Ill Health



Intercessory prayer is organised, regular and committed, where a person or group set time aside to communicate with God on behalf of another who is in some kind of need. It is practised by people who hold some committed belief that they are praying to God. Recipients of intercessory prayer may not know that they are being prayed for.

Other forms of prayer include organised prayer to God based around an advanced belief system, individualised sporadic prayer, spiritual healing, meditation and thanksgiving. Prayers can be spoken from within the framework of a variety of faiths and also by those who do not ascribe to a particular, formalised belief system.

What is known

Praying is an ancient custom. Prayer is widely used by people for good health and to overcome illness and ease suffering. The consequences of divine intervention may be subtle and not easily identified, which makes measurement of the effectiveness of prayer. Prayer may also have an effect that is not dependent on divine intervention and that is measurable, trials on the health outcomes of prayer are not about ‘proving’ that there is a God who responds to our prayers.

Intercessory prayer by people outside the healthcare surroundings is personal, focused and committed to pleading on behalf of another. This review considered trials in which organized prayer, in addition to the standard care, was compared with the relevant medical and non-medical care normally given to people diagnosed with the particular illness. The people praying held some religious belief that they were praying to a God with the intent of aiding people’s recovery.

What the synthesised research says

For women hoping for successful IVF treatment the findings of the one trial involving 169 women suggested a favourable outcome of prayer after four months of IVF treatment. Clearly more women had more successful implantations in the prayer group compared with standard care. Five women had to receive prayer for there to be one extra implantation (NNT 5, range 3 to 10). Participants and clinicians were unaware of the trial and its results.

In varying life-threatening conditions (6 trials with 6782 participants), the number of deaths was reduced amongst those receiving prayer (RR 0.88, 0.80 to 0.97). One trial separated death data into 'high' and 'low' risk cardiac patients and found prayer had a positive effect on patients at 'high' risk of death (445 patients, NNT 8 (range 7 to 11)) but not the low risk patients.

Looking at general clinical state (5 trials, 2705 people), no effects of prayer were apparent for readmission to the coronary care unit (4 studies) or hospital (1155 people) or visits to an emergency department (2 trials, 1789 people). There were no clear differences in complications during treatment; or the number of people leaving the study early (8 trials, 7038 people).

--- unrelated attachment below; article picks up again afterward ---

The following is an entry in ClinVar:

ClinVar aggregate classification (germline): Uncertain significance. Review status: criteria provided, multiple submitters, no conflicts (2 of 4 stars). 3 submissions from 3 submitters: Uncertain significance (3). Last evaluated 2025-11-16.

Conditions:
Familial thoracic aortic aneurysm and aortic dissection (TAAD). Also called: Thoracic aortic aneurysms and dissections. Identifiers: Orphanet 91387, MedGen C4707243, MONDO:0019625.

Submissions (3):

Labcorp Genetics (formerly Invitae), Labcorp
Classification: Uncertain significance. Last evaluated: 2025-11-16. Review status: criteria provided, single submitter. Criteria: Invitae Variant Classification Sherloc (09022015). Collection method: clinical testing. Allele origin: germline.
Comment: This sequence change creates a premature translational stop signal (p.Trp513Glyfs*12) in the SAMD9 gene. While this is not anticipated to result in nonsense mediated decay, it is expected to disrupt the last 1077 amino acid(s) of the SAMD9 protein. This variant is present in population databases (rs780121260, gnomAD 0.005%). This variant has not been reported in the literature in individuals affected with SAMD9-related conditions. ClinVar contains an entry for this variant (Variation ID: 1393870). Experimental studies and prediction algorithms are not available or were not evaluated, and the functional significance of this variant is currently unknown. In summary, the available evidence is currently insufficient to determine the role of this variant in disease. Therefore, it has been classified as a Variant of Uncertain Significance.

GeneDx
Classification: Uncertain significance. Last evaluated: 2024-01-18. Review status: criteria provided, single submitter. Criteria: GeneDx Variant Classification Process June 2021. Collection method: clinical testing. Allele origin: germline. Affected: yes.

How it was tested

The review authors made a thorough search of the medical literature and identified ten controlled trials randomizing a total of 7807 people. Seven of the ten included studies involved people who were 'acutely ill' with life-threatening conditions: children with leukaemia, people admitted to a coronary care unit (five trials) and people with a blood stream infection. One small trial involved women undergoing in vitro fertilisation (IVF) treatment for infertility and participants in the remaining trials were ill with psychological or rheumatic disease or under treatment for alcohol abuse.

Some participants were prayed for by groups (four trials including the awareness trial), others by individuals who were unknown to the patients (six trials including the IVF trial).

The participants of three trials were not aware that they were in a trial, so that it could not influence the results (blinding). In one of these trials neither did the people praying know. Written consent was not obtained in a further two trials.

Side effects and general cautions

One trial set out to investigate the extent to which knowing that one is being prayed for influences recovery. The results suggested that those undergoing operations may not wish to know of the prayer that is being offered on their behalf.

In this trial cardiac patients were prayed for over 14 days, starting the night before coronary artery bypass surgery. Some participants were specifically informed that they were receiving intercessory prayer from people other than 'friends and family' and consent was obtained. They did not fare clearly better over 30 days than those receiving ‘standard care’ on number of deaths, clinical state, readmission to the coronary care unit and leaving the study early (1198 patients). Looking at post-operative complications, they actually had more than those not receiving prayer (RR 1.15, 1.04 to 1.28; NNH 14, 8 to 50). A similar pattern was seen comparing awareness of prayer versus uncertainty of prayer (1205 patients) where those in the 'uncertainty of prayer' group were told they may or may not be the focus of intercessory prayer (and were favoured with fewer post-operative complications.

Everyone is the recipient of prayer as devout or religious people pray in a general way for those in the world who are sick and suffering, which may confuse both control and intervention groups in a trial.

Meditation, distance healing and non-contact therapeutic touch prayer were not included in this review as they can be considered not to be direct pleas to God for another’s recovery or successful healthcare intervention. 

A caring God may not wish to prolong suffering, so death might be a positive outcome of prayer.


Roberts L, Ahmed I, Hall S. Intercessory prayer for the alleviation of ill health. The Cochrane Database of Systematic Reviews 2007, Issue 1. Art. No.: CD000368. DOI: 10.1002/14651858.CD000368.